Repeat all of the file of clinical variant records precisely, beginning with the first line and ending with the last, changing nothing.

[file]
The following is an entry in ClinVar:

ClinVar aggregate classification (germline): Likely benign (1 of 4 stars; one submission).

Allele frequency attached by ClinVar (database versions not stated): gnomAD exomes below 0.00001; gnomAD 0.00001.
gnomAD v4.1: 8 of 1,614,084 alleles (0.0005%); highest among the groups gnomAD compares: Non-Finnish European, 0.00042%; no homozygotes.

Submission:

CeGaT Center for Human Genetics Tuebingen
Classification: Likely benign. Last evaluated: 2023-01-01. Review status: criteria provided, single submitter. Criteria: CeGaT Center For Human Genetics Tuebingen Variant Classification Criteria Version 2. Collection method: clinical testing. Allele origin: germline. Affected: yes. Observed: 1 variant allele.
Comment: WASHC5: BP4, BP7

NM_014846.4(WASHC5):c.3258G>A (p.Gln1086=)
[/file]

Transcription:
The following is an entry in ClinVar:

ClinVar aggregate classification (germline): Likely benign (1 of 4 stars; one submission).

Allele frequency attached by ClinVar (database versions not stated): gnomAD exomes below 0.00001; gnomAD 0.00001.
gnomAD v4.1: 8 of 1,614,084 alleles (0.0005%); highest among the groups gnomAD compares: Non-Finnish European, 0.00042%; no homozygotes.

Submission:

CeGaT Center for Human Genetics Tuebingen
Classification: Likely benign. Last evaluated: 2023-01-01. Review status: criteria provided, single submitter. Criteria: CeGaT Center For Human Genetics Tuebingen Variant Classification Criteria Version 2. Collection method: clinical testing. Allele origin: germline. Affected: yes. Observed: 1 variant allele.
Comment: WASHC5: BP4, BP7

NM_014846.4(WASHC5):c.3258G>A (p.Gln1086=)